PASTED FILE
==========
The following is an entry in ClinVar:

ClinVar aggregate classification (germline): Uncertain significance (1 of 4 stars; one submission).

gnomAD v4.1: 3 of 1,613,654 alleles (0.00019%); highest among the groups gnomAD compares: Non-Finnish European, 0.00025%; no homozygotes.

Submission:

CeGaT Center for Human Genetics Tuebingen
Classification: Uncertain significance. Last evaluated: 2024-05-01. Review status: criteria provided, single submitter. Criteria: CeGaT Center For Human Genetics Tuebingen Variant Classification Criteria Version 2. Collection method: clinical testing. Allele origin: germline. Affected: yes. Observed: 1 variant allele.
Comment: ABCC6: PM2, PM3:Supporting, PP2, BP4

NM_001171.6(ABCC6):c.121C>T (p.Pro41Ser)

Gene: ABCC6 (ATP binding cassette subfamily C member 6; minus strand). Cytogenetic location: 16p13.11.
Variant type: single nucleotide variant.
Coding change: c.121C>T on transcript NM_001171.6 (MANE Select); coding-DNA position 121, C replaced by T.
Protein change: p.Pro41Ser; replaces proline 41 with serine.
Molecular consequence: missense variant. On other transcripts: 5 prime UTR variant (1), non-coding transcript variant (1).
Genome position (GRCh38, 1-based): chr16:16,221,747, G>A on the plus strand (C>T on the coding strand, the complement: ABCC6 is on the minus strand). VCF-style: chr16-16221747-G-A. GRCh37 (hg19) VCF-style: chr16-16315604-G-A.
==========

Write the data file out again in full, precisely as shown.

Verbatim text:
The following is an entry in ClinVar:

ClinVar aggregate classification (germline): Uncertain significance (1 of 4 stars; one submission).

gnomAD v4.1: 3 of 1,613,654 alleles (0.00019%); highest among the groups gnomAD compares: Non-Finnish European, 0.00025%; no homozygotes.

Submission:

CeGaT Center for Human Genetics Tuebingen
Classification: Uncertain significance. Last evaluated: 2024-05-01. Review status: criteria provided, single submitter. Criteria: CeGaT Center For Human Genetics Tuebingen Variant Classification Criteria Version 2. Collection method: clinical testing. Allele origin: germline. Affected: yes. Observed: 1 variant allele.
Comment: ABCC6: PM2, PM3:Supporting, PP2, BP4

NM_001171.6(ABCC6):c.121C>T (p.Pro41Ser)

Gene: ABCC6 (ATP binding cassette subfamily C member 6; minus strand). Cytogenetic location: 16p13.11.
Variant type: single nucleotide variant.
Coding change: c.121C>T on transcript NM_001171.6 (MANE Select); coding-DNA position 121, C replaced by T.
Protein change: p.Pro41Ser; replaces proline 41 with serine.
Molecular consequence: missense variant. On other transcripts: 5 prime UTR variant (1), non-coding transcript variant (1).
Genome position (GRCh38, 1-based): chr16:16,221,747, G>A on the plus strand (C>T on the coding strand, the complement: ABCC6 is on the minus strand). VCF-style: chr16-16221747-G-A. GRCh37 (hg19) VCF-style: chr16-16315604-G-A.